Exchanging a brief look with Amber, I asked, “Who?”
“Writer,” Jae answered softly. She fidgeted for a moment, clearly uncomfortable with the attention before pressing on. Despite her shyness, I could tell this was a subject she really cared about. There was obvious excitement and passion in her voice, quiet as it was. “She was a humanist and feminist writer… in the fourteen hundreds. She was one of the first people to actually write about female friendships. She wrote about how women should be educated, and how marriage should be a partnership. And she was smart. Like, one of the leading scholars in Italy smart.”
After saying all that, the girl hesitated. She was obviously embarrassed and wanted to return to her silence. But her love of this Cereta woman pushed her to add, a little more quickly, “In one of her letters, she wrote, ‘I am a scholar and a pupil who has been lulled to sleep by the meager fire of a mind too humble. I have been too much burned, and my injured mind has accumulated too much passion; for tormenting itself with the defending of our sex, my mind sighs, conscious of its obligation. For all things — those deeply rooted inside us as well as those outside us — are being laid at the door of our sex.’
As she finished that, I swallowed. “Wow… umm… yeah. Yeah. I mean, I guess she didn’t really go discovering new continents or conquering other peoples. But she sounds pretty important. And I doubt she’s at the top of anyone else’s list.” Looking to Amber, I added, “What do you think?”
Her nose scrunched up a little thoughtfully. “I think she sounds cool. Come on, let’s see if we can catch Mr. Dorn before first period.” Picking up the books we’d spread out, she stepped away from the table, while Jae joined her. I started to follow too, but stopped to grab something from the table that Amber hadn’t picked up. “Oh, hey, you left your… pen?” I was blinking at it in my hand, not because a pen was so surprising, but because of the words written on it. Stamped across the simple white pen was, ‘Prime International Enterprise’. PIE. The bank that had been… well, almost robbed the other day.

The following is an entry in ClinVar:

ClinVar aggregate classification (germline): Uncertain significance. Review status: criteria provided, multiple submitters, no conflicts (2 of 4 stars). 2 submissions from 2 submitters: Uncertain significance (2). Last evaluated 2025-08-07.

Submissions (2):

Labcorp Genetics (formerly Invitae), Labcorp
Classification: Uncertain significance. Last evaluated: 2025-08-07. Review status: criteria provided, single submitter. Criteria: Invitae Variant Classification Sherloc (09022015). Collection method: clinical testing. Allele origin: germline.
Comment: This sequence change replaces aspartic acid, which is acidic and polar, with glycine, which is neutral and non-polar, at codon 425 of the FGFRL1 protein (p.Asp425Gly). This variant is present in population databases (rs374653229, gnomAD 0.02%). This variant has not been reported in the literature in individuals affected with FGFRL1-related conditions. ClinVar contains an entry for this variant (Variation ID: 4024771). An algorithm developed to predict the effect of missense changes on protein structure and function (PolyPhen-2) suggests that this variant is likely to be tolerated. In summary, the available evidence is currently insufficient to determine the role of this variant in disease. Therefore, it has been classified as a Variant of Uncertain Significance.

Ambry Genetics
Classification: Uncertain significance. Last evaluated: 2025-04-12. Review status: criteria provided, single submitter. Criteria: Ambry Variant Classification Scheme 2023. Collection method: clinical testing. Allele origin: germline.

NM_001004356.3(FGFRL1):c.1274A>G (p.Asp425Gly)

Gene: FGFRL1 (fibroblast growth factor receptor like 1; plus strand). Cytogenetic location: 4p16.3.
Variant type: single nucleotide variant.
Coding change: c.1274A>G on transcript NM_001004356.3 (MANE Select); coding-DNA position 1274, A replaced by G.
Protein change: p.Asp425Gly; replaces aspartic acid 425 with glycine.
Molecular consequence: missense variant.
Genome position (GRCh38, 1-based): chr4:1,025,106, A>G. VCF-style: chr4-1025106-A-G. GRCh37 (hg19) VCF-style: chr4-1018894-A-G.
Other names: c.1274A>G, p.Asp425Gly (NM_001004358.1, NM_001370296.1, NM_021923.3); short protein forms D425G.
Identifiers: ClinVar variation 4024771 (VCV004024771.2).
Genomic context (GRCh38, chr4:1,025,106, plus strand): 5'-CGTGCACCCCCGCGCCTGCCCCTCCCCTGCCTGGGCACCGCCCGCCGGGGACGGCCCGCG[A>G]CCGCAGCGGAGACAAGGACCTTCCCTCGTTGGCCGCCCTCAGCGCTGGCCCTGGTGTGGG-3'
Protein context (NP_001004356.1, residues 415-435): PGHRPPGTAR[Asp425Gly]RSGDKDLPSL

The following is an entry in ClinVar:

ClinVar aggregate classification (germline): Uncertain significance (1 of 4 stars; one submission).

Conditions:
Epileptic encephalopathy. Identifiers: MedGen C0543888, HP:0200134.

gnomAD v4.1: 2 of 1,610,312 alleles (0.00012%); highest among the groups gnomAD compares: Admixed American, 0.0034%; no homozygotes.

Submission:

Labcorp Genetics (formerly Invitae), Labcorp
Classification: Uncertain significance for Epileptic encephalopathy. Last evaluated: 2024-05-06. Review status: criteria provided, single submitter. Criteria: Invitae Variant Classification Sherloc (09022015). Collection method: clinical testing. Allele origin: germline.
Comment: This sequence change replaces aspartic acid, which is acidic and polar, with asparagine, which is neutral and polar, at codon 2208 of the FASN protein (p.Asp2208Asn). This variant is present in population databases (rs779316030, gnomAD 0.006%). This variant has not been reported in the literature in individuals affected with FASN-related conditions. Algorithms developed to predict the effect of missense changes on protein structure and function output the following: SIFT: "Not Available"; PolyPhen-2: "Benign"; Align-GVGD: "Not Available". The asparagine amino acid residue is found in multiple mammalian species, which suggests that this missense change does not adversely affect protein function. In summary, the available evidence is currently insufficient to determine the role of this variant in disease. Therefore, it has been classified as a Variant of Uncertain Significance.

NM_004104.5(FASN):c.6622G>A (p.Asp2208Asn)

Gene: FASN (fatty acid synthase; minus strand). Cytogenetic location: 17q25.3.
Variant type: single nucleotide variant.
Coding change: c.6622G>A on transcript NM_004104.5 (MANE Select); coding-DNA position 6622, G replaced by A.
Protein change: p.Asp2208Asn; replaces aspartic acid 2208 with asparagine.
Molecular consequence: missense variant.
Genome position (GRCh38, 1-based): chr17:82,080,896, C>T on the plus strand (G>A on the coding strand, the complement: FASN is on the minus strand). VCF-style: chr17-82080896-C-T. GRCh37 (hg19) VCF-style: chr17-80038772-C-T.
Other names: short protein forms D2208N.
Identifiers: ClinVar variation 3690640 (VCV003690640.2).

Okay, it wasn’t really that weird that Amber had a pen from the bank. This was a private school. Private school often meant money, and money meant bank. PIE had a lot of clients, most of them not evil or anything. Still, seeing it like that made me do a little double-take.
“Oh, thanks.” Amber took the pen, blinking at me. “Uh, you okay?”
The bank thing wasn’t really a secret, so I just shrugged. “Yeah, I just–didn’t someone just try to rob that place the other day?”
“Huh?” The other girl glanced at the pen, taking in what it said before clearing her throat. “Oh, right. Yeah, sorry, my dad used to collect pens and there’s this whole big… jar of…” She paused, swallowing. “I just grabbed one. That was pretty screwed up though, huh? I mean, what kind of idiot tries to steal from the Super-Mafia?”
I thought of Josh’s brother, muttering, “A pretty big one, apparently. Come on, let’s go tell Mr. Dorn who we’re doing our project on.”
I really wanted to get this project done. Because I was pretty sure being a Star-Touched to make up for the horrible things the rest of my family was doing would take up most of my remaining free time.